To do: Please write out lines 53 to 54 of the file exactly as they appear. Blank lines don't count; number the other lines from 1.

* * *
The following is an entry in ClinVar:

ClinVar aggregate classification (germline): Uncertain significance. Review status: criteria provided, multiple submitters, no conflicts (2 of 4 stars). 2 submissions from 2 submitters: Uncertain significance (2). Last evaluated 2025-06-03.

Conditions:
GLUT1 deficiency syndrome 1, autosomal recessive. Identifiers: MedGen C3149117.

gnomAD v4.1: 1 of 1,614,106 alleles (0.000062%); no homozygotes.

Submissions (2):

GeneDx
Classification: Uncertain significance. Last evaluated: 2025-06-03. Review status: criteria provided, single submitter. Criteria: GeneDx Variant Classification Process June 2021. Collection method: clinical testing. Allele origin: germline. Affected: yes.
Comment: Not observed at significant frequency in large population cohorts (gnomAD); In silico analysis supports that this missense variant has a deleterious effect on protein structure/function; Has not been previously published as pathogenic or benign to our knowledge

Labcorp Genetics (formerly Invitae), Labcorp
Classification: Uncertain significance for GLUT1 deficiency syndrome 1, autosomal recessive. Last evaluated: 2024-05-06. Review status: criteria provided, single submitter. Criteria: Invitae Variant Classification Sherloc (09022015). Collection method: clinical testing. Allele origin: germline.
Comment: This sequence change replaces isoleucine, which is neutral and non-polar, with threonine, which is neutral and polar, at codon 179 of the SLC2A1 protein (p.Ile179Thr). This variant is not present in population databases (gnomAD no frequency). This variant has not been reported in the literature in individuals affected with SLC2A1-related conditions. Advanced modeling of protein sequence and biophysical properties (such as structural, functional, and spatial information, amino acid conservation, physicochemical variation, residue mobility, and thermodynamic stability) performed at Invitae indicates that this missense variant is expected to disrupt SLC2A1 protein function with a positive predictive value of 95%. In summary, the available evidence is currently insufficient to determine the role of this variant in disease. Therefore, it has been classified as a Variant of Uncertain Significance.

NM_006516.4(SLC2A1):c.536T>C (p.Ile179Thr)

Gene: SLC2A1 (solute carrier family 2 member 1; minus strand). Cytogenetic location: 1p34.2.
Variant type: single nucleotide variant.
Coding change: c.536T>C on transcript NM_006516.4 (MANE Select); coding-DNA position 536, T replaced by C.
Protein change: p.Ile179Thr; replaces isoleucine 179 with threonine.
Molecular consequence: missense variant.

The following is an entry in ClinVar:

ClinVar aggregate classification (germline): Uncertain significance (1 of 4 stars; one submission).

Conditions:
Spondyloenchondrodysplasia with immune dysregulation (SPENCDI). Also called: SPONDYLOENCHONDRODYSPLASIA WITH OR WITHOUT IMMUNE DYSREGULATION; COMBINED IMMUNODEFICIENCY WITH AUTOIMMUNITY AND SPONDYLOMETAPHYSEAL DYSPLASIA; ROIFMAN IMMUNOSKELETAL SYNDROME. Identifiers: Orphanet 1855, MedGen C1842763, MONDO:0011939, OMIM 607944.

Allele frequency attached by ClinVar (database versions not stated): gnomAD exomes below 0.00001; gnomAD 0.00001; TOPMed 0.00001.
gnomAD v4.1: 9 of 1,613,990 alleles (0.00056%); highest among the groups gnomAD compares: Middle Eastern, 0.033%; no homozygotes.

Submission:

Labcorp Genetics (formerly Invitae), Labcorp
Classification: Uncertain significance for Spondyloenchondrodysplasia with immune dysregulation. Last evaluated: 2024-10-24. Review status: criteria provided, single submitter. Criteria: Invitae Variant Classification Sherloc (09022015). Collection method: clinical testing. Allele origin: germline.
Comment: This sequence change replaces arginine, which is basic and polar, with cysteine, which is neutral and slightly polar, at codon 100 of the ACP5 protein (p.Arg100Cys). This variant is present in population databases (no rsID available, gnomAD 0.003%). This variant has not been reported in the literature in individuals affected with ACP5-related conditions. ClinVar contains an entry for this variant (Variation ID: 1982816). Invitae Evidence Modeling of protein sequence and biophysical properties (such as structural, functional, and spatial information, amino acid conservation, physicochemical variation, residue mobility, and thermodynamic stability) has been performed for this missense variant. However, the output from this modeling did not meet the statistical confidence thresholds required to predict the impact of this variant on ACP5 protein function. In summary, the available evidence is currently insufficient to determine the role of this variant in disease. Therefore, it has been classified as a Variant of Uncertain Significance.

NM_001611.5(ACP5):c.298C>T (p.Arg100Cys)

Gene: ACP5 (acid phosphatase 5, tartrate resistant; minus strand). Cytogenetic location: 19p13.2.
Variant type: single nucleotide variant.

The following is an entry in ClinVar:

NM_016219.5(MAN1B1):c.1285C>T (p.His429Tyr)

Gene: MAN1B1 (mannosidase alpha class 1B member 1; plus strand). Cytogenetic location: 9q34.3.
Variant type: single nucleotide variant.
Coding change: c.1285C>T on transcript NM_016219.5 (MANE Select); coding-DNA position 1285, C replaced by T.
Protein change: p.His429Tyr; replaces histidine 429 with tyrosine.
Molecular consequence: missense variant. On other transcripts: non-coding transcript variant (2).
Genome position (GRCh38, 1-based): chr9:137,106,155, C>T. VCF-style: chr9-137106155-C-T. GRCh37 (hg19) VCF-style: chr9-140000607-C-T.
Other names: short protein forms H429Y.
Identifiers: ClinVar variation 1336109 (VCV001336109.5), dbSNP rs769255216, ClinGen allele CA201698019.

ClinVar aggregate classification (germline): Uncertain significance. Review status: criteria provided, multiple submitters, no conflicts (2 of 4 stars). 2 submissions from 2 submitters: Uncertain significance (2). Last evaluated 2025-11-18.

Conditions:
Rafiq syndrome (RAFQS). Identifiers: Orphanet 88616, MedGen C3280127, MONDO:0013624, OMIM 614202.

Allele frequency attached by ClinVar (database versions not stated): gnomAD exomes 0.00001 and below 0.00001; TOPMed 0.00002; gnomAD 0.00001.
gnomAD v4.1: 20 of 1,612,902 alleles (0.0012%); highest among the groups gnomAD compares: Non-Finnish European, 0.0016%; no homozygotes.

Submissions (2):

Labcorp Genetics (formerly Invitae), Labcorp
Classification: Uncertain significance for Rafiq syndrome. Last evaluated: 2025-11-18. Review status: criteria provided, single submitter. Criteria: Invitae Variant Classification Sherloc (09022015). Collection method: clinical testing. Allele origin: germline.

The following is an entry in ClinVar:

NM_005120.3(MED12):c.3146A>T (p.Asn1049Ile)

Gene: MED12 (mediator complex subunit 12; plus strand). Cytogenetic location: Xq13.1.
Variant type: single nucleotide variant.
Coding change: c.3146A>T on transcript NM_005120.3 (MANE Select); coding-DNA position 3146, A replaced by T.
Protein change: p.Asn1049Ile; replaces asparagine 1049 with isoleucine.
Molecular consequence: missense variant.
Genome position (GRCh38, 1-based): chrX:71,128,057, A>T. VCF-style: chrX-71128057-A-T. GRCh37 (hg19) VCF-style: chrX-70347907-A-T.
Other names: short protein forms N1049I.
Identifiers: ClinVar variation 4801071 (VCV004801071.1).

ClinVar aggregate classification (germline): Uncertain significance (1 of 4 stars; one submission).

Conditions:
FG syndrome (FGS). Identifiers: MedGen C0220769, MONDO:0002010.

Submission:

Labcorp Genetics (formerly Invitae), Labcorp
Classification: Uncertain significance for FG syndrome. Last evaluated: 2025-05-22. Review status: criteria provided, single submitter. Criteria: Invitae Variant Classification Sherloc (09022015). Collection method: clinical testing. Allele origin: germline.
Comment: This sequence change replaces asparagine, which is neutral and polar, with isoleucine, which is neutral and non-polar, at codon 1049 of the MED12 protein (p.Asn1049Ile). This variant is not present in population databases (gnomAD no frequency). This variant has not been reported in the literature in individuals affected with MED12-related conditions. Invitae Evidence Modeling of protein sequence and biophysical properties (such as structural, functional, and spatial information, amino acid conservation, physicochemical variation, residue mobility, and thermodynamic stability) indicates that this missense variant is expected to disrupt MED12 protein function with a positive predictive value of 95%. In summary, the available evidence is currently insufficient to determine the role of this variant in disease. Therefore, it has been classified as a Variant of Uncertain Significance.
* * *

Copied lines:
Variant type: single nucleotide variant.
Coding change: c.3146A>T on transcript NM_005120.3 (MANE Select); coding-DNA position 3146, A replaced by T.